I like February. It’s a short month. This year, for Valentine’s Day, a scratch card was on sale, £1 each, nine red hearts, just match three. Two win nothing.
Lunchtime at the girls’ school. When the bell went, I headed for the gate. A half-day booking. I hadn’t been sent home. There was a teacher on duty, and some girls were standing next to the fence, which is made of steel wire, ten feet high.
“You’re on the right side, girls,” I said. “It’s dangerous out there.”
I'd just stepped through the gate when I saw Famina, in the yard, with Melissa. Two Year 9s. They both ran over. The teacher, who had locked the gate behind me, opened it again. Famina gave me a sweeping high-five. When she saw it, Melissa complained: “I want to do that!”
“Excellent high-fives,” I said, after they were done. Silence. My small talk is not so good. It’s even worse when teachers are listening. I could only say: “Are you wearing lipstick, Famina?”
I often asked her this. Sometimes, like today, I added, “Are you allowed to?” thinking that the answer would be no, but I never got a straight reply.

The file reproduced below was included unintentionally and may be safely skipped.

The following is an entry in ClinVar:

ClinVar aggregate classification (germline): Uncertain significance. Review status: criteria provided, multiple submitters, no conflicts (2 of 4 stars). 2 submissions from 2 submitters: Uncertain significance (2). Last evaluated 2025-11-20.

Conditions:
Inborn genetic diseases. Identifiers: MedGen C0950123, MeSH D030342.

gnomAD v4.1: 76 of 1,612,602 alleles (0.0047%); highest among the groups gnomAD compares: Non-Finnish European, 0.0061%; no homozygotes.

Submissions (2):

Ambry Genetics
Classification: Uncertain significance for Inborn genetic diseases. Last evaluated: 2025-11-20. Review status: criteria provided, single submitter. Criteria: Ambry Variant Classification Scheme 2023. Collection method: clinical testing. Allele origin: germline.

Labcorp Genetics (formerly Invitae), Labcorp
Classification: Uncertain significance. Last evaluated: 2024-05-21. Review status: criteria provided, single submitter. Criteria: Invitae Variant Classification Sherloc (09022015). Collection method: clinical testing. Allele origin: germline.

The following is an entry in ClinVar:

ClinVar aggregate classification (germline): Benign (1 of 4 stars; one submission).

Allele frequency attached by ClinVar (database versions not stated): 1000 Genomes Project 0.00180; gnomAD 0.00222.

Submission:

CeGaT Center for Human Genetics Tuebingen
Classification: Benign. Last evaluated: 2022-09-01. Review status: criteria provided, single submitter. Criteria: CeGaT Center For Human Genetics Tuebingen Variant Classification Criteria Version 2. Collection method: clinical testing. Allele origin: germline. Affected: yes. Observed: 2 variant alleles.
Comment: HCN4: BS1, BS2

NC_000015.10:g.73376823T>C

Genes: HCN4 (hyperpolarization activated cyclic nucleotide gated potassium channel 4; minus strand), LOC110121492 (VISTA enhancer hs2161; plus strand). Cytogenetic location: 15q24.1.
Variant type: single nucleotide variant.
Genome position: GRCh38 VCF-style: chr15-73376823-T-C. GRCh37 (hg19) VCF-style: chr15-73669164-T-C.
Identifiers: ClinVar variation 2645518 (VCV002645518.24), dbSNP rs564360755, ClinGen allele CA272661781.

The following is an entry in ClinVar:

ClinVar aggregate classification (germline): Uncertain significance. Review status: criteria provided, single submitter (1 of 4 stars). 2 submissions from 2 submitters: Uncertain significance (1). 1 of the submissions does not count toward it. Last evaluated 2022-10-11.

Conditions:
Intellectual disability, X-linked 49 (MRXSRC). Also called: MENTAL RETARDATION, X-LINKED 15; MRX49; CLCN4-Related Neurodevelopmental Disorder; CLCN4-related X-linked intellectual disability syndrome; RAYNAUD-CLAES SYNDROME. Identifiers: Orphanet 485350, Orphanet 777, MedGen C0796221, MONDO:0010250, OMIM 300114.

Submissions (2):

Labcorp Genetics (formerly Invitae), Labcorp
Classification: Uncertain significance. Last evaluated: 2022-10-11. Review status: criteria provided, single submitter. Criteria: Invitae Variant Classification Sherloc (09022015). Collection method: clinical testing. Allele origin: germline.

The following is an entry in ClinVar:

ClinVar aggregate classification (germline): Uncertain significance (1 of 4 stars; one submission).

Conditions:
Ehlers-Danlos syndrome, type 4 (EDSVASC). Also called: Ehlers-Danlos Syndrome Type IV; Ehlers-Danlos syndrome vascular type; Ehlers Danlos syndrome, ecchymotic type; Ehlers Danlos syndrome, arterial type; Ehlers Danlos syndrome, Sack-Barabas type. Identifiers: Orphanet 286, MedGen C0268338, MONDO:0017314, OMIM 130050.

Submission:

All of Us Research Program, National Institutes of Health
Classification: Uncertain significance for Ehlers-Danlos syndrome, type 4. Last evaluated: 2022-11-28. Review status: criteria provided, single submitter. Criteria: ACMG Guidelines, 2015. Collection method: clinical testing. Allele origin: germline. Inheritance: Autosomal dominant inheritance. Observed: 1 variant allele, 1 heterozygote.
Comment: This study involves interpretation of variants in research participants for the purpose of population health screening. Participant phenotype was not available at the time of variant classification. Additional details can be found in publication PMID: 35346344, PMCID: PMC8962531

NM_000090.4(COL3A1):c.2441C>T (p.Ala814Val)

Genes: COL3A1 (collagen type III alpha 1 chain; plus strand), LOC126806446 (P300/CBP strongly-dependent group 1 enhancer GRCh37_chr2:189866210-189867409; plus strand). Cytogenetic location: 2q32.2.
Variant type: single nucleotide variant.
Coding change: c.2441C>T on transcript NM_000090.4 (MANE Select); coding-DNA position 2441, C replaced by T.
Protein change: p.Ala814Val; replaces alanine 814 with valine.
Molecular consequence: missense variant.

“It’s sexy!” was all she said that lunchtime, by the steel fence. Was I the only teacher who noticed her lips?
We’d been friends for a while, Famina and me, I’m not sure how long, and best friends after that. In the middle of a lesson – it was French or History – she had popped her head up and asked, “Best friends?” as if she knew the answer already.
“For life,” I said.
“For life, for life,” she echoed, very seriously.
How long is a girl’s life?
The next time I saw her, it was Double Art. A famous lesson now. Other girls still point her out to me – “There’s that girl!” – as if I need reminding.
The Year 9s walk in.
“Mr Cooper to you,” I reply.
“Oh, that’s so sweet!”
They settle down. Girls like drawing.
“I love you!”
It’s Famina. She’s standing by my desk. We look at each other. Then she returns to her chair.
Double Art is never-ending. Famina pops up again. This time, I see her from the start. She trips the few steps to the teacher’s desk, and pulls up just before it, as if she’s been tugged by a string.
“I love you!”
When she has her head down, drawing, I pop up too, in front of her.
“Do you really love me? You don't know me.”
She giggles, thinks a bit, then says, “Like a teacher!”
She’s sitting with her friends. I ask if they’re from Bangla Desh. They don’t answer. A moment later, Famina is up again, dancing around, giving each girl a warm hug.
“Famina’s very affectionate,” I mention to the girls in front of me.
“She might hug you,” someone says.
The lesson is about to end.
“Start tidying up now.” My teacher voice.
“I love you too!” says Famina.